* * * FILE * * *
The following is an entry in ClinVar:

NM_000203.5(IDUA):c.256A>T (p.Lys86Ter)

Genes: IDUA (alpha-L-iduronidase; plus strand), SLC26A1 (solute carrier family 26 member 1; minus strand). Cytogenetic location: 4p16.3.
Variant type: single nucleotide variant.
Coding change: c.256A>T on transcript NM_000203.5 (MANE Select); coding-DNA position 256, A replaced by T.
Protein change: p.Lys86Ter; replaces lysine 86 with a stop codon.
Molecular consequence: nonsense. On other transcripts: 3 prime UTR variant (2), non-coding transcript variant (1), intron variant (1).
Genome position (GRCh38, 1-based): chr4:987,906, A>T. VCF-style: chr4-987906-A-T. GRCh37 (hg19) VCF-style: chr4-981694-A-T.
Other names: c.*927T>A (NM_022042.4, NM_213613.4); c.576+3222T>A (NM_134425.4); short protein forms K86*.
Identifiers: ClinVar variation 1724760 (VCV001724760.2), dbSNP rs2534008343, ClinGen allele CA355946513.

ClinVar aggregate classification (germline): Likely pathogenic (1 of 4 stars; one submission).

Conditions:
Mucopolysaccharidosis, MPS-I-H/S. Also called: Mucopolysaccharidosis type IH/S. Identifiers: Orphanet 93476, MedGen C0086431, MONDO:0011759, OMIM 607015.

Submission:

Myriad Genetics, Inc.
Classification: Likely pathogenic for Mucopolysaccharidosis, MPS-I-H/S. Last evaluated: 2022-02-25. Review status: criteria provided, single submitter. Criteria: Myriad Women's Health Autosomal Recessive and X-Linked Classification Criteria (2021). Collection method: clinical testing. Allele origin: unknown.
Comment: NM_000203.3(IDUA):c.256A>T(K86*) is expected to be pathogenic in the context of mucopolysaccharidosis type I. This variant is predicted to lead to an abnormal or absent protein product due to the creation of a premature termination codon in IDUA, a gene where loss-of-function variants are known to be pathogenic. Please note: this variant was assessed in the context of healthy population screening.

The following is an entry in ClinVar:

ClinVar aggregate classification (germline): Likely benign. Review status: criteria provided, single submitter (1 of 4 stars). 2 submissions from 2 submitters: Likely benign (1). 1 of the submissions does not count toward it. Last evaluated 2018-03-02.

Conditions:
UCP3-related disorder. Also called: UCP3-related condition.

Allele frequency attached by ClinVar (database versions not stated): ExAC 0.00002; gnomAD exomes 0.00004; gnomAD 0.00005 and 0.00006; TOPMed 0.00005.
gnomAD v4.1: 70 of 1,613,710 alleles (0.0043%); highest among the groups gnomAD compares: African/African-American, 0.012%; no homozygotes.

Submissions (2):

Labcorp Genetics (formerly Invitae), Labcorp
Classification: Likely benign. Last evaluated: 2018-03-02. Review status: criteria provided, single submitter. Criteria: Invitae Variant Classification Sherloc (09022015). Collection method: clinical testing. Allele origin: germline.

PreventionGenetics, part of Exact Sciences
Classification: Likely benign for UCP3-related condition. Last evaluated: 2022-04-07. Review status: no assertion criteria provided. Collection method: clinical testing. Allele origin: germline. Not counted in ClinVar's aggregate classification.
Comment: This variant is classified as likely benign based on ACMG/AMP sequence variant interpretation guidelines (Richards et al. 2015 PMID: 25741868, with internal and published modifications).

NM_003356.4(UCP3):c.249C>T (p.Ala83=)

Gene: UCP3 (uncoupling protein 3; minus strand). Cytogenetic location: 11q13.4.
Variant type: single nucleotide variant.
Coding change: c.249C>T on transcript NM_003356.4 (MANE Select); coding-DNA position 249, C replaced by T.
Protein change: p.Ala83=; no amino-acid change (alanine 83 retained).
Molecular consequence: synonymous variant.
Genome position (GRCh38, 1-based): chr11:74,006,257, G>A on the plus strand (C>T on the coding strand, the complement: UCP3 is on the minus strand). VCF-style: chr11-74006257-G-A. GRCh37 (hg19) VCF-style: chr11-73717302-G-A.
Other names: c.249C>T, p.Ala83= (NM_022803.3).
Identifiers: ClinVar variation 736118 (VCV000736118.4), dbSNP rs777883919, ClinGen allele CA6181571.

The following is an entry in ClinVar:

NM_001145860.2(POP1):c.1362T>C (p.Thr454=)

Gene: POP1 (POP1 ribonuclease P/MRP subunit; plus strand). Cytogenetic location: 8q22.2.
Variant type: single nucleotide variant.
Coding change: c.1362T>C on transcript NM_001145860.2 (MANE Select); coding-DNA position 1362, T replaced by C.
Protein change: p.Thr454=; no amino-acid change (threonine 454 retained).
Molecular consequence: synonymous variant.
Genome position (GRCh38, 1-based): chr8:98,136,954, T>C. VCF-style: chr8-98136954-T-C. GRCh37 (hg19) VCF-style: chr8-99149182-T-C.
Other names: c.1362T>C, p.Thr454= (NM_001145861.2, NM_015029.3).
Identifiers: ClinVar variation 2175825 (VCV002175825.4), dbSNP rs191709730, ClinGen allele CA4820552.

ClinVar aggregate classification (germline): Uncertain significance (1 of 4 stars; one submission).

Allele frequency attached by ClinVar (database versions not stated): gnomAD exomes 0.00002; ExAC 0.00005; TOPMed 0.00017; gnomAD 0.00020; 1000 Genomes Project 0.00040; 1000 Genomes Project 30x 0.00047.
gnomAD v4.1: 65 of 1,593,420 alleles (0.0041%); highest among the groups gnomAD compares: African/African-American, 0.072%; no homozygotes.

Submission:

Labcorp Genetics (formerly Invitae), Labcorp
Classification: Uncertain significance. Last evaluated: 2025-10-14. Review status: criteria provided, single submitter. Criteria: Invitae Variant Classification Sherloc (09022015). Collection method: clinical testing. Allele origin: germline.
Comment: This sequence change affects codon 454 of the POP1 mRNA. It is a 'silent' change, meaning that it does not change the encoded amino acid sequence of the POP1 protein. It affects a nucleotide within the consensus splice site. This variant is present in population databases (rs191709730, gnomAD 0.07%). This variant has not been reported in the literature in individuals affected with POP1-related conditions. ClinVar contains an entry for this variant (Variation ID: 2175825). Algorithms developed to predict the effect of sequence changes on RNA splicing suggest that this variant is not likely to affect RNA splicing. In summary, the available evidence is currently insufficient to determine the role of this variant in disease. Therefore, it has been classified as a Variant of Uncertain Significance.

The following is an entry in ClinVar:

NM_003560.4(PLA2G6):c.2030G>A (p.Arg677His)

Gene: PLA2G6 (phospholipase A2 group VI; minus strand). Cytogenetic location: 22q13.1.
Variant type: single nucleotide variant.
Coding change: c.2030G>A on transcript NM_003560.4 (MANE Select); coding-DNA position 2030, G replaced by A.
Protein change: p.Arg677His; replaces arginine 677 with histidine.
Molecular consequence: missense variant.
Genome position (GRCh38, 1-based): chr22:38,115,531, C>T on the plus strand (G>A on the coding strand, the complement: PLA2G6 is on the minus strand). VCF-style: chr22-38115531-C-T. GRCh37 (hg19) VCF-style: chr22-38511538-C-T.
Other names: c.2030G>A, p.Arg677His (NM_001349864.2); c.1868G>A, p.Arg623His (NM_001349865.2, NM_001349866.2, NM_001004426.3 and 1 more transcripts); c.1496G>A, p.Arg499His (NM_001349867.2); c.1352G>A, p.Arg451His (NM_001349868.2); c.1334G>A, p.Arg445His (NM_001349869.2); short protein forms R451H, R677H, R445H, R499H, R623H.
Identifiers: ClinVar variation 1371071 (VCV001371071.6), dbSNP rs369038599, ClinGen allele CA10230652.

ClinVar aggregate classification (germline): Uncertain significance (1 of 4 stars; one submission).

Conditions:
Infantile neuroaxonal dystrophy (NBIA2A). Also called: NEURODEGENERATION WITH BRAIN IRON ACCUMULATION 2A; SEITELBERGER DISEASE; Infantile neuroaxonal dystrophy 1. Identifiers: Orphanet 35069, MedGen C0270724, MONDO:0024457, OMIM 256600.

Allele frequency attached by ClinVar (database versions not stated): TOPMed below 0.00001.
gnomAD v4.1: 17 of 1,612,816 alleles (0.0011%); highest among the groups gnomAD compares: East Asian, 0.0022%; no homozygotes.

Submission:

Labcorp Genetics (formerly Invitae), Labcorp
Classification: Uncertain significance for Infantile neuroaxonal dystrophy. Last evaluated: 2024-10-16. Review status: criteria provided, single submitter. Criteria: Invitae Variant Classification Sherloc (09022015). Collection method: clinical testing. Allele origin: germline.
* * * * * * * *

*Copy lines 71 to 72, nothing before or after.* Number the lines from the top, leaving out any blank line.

Submission:

Labcorp Genetics (formerly Invitae), Labcorp